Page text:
The Costa Allegra crippled cruise ship is due to reach the main island in the Seychelles on Thursday, island tourism board chief has confirmed.

The luxury liner lost power after a fire in the generator room on Monday. It has 1,049 people on board, who were forced to sleep in the outside decks because of the heat in the cabins without air conditioning.

Helicopters had to drop food, torches and emergency supplies to the stricken ship as it is running out of supplies. "Helicopters will ensure a continuous supply of food, comfort items and torches in order to mitigate guests' discomfort given the difficult conditions on board," the ship's owner said.

Nine armed Italian marines are on board to protect the ship against possible pirates' attacks.

"We are happy to report that they will be in port tomorrow morning, we already made arrangements, immigration is on the ship so they can be cleared for immediate landing when they get to port," Alain St. Ange, Seychelles' Tourism Board CEO told Reuters.

A French tuna boat is dragging the Costa Allegra to the Seychelles after an engine room fire left the liner adrift in the Indian Ocean.

St. Ange confirmed that every effort was being made to protect the ship from the piracy's threat.

"You could have had an attack from piracy because they come from the other side of the islands which is the African coast, with this nagging you in the back of your mind, it is very insecure for somebody with no way of running away and I think once we said we are covering them with planes with helicopters and ships they felt secure and then it was the ship's owners who decided they needed to ship bread to them, they needed to give them flash lights because they were in total darkness after 1830, so this were, there were 400 torches sent to the island, to the ship itself," he said.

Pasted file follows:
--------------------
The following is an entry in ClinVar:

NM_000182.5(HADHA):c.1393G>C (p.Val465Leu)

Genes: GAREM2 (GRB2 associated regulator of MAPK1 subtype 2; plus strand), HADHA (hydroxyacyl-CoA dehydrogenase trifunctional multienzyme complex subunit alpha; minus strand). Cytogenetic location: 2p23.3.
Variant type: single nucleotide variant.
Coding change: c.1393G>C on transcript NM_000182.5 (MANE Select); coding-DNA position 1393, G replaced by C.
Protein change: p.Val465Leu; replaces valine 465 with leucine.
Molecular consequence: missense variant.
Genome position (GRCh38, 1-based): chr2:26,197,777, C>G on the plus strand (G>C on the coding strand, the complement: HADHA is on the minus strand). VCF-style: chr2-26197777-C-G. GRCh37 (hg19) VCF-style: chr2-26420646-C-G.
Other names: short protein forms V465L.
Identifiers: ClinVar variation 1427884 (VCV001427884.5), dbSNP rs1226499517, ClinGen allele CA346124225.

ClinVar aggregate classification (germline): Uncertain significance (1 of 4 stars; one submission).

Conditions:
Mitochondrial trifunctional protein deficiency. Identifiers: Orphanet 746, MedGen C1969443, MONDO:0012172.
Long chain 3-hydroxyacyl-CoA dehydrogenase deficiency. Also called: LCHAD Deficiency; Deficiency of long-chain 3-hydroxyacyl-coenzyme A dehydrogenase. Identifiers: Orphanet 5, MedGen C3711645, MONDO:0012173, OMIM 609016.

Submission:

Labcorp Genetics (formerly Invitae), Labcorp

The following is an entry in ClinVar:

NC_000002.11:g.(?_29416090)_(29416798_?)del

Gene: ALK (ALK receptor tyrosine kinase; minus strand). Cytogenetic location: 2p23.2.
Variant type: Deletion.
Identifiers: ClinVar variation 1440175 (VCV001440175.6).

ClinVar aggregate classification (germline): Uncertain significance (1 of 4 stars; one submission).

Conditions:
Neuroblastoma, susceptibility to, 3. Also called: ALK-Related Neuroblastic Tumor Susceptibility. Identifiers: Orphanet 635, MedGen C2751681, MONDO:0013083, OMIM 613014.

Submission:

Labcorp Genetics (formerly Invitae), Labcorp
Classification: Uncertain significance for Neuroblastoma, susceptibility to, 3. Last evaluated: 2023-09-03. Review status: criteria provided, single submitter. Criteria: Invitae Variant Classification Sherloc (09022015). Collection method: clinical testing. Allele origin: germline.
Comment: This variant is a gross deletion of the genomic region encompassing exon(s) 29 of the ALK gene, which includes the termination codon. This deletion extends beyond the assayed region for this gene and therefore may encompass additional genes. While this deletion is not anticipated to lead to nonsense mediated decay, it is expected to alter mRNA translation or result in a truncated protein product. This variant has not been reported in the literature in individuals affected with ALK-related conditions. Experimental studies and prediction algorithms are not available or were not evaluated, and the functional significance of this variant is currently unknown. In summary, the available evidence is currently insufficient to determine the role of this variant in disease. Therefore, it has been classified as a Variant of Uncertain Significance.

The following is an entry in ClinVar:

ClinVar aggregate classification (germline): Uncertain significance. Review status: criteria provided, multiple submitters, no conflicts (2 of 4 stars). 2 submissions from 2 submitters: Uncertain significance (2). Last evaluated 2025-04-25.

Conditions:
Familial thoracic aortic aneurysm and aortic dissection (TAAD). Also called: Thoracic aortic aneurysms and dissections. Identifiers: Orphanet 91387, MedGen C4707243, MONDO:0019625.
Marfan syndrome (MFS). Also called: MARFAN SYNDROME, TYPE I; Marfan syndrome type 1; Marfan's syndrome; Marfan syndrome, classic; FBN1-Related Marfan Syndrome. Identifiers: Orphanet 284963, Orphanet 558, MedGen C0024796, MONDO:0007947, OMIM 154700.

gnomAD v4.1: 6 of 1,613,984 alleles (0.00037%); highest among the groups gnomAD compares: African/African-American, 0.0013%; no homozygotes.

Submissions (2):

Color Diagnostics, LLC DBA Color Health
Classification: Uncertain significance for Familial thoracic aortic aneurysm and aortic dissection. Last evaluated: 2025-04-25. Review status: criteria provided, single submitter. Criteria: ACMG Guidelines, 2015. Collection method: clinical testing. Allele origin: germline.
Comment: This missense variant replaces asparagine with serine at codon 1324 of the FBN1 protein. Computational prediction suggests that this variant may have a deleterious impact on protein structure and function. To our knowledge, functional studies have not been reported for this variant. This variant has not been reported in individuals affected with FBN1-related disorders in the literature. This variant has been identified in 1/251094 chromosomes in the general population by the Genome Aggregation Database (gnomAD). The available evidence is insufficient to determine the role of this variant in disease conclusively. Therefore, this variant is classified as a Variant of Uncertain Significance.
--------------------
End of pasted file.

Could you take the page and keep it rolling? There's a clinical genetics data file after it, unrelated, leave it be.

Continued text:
The Costa Allegra is a sister ship of the tragic Costa Concordia, which capsized off Tuscany in January. The ship's Italian owner Costa Crociere, which is part of US cruise line giant Carnival Corp., said engineers, technicians and officials were flying to the Seychelles to repair the generators.

The passengers, including four children, are from 25 different nations, with the largest contingents being 127 from France and 126 from Italy. There are 38 Germans, 31 Britons, 13 Canadians and eight Americans on board.